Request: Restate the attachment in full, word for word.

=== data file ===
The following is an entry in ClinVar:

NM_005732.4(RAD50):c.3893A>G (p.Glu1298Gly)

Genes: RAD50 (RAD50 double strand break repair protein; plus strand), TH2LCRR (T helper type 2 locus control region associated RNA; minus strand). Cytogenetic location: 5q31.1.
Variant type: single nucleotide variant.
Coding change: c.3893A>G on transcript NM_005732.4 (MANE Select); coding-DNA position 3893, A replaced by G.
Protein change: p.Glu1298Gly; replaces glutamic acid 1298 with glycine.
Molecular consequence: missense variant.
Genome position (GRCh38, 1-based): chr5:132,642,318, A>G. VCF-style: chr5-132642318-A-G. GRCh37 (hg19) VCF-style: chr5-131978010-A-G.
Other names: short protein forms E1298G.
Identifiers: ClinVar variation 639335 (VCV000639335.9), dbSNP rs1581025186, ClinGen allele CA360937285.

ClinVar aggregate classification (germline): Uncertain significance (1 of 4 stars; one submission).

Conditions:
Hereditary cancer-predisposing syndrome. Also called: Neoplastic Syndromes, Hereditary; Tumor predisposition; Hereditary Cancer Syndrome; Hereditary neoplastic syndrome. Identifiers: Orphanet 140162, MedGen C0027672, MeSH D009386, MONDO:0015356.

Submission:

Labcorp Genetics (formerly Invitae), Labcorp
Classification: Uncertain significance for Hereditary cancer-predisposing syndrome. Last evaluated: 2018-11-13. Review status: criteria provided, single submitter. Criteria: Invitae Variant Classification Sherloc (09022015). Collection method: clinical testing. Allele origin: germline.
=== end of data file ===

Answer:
The following is an entry in ClinVar:

NM_005732.4(RAD50):c.3893A>G (p.Glu1298Gly)

Genes: RAD50 (RAD50 double strand break repair protein; plus strand), TH2LCRR (T helper type 2 locus control region associated RNA; minus strand). Cytogenetic location: 5q31.1.
Variant type: single nucleotide variant.
Coding change: c.3893A>G on transcript NM_005732.4 (MANE Select); coding-DNA position 3893, A replaced by G.
Protein change: p.Glu1298Gly; replaces glutamic acid 1298 with glycine.
Molecular consequence: missense variant.
Genome position (GRCh38, 1-based): chr5:132,642,318, A>G. VCF-style: chr5-132642318-A-G. GRCh37 (hg19) VCF-style: chr5-131978010-A-G.
Other names: short protein forms E1298G.
Identifiers: ClinVar variation 639335 (VCV000639335.9), dbSNP rs1581025186, ClinGen allele CA360937285.

ClinVar aggregate classification (germline): Uncertain significance (1 of 4 stars; one submission).

Conditions:
Hereditary cancer-predisposing syndrome. Also called: Neoplastic Syndromes, Hereditary; Tumor predisposition; Hereditary Cancer Syndrome; Hereditary neoplastic syndrome. Identifiers: Orphanet 140162, MedGen C0027672, MeSH D009386, MONDO:0015356.

Submission:

Labcorp Genetics (formerly Invitae), Labcorp
Classification: Uncertain significance for Hereditary cancer-predisposing syndrome. Last evaluated: 2018-11-13. Review status: criteria provided, single submitter. Criteria: Invitae Variant Classification Sherloc (09022015). Collection method: clinical testing. Allele origin: germline.